Senior leadership at a top private school initially denied allegations regarding bullying and intimidation of staff.
Issues at St Peter's Cambridge came to light in May when questions were raised around the mysterious absence of executive principal Dale Burden and deputy principal Yevette Williams, who is married to Burden, since near the end of term 1.
New information contained in WorkSafe's intervention summary released to the Herald under the Official Information Act revealed the initial complaint about bullying, intimidation and poor staff wellbeing was made to WorkSafe on December 3 last year. The complaint was described by the watchdog as being of a "serious nature".
By the end of July this year at least another 14 related complaints had been made.
WorkSafe declined to provide a copy of the full investigation report, citing the work required for staff to sift through the 1000 pages.
Following media reports about the absence of Burden and Williams, who have both since resigned, Board of Trustees chairman John Erkkila informed the school community of workplace bullying complaints made to WorkSafe and two independent investigations that had been commissioned by the school to determine what may or may not have happened.
He also acknowledged the slow release of information, citing difficult legal obligations the school had to fulfil.
The summary released by Worksafe said summer holidays meant the case did not progress until the return of school in February when conversations were held with Burden, Erkkila and the board's deputy chair with the first face-to-face meeting being held in early March.
"It was maintained throughout this meeting that there was no truth to the allegations of the complaint," the WorkSafe report said.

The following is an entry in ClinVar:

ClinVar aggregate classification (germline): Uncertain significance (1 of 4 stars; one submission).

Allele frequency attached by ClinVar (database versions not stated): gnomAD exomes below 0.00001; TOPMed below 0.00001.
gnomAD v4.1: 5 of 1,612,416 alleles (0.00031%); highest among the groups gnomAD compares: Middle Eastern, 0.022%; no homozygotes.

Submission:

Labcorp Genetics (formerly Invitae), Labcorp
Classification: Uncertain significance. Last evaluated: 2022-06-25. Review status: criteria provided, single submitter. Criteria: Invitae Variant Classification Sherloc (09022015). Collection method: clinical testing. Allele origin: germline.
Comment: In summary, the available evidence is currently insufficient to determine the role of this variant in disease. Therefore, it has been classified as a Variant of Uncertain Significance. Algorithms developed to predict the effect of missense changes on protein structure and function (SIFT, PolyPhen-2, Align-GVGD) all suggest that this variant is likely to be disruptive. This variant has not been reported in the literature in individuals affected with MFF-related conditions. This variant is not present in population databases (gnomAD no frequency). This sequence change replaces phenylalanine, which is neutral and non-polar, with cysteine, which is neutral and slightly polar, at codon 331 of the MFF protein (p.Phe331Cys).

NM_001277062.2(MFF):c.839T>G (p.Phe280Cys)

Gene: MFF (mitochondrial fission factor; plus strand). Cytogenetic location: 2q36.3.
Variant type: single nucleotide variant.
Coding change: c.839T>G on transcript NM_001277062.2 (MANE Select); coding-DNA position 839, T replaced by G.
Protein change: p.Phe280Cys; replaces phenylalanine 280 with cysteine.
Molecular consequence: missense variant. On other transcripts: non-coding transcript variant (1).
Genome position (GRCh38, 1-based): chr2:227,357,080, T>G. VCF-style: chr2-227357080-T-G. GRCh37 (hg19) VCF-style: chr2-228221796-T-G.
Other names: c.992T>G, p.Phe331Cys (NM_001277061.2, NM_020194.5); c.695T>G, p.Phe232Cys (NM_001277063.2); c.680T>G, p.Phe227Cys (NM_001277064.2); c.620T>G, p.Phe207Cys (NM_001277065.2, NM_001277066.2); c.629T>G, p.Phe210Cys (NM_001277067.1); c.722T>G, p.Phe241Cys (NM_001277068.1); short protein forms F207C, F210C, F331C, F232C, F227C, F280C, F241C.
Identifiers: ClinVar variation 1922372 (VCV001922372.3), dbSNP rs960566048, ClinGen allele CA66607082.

WorkSafe concluded that based on inquiries made it was evident there were "systematic failures and gaps in the complaints procedure that prevented workers feeling supported to raise concerns in relation to wellbeing".
The report noted staff, former staff, parents and past Board of Trustees representatives came forward to share examples of bullying they had experienced or seen.
"Although the experiences differed the theme remained consistent that St Peter's School allegedly had a poor culture in relation to staff wellbeing and there was fear amongst staff to speak out about their concerns."
The WorkSafe report said between March and July it received 19 additional notifications in relation to St Peter's however five of those were not directly related to the "current matter" and two decided not to proceed with the process.
In April, WorkSafe staff again met with members of the Board of Trustees to report back on findings and discuss the allegations.
By June the board of Trustees and senior leadership at the school "appeared committed" to making changes, the report said.
The changes included:
• The commissioning of an independent third-party investigation
• New reporting lines with clear procedures for workers on how to raise concerns
• Improved transparency with staff including a new staff representative being
appointed to the board of trustees
• Establishment of counselling services
• Establishment of people and culture committee
• Improved reporting lines to the Board
• Creation of anti-bullying, complaints and whistleblower policies
• Improvements to Health and Safety Representative training and visibility
On June 29, WorkSafe issued the Board of Trustees a formal letter saying they were happy with the improvements under way and "no further enforcement was required".
In a statement, following the end of WorkSafe's six-month involvement at the school, a spokesman said they were satisfied staff well-being would be looked after.
"WorkSafe would like to commend the workers who raised concerns and acknowledge how their actions have led St Peter's School Cambridge to recognise an issue and take positive steps to look after the health and safety of their staff," the statement said.
Worksafe planned to conduct a follow-up assessment in the following months to make sure "the momentum for improvement" had continued.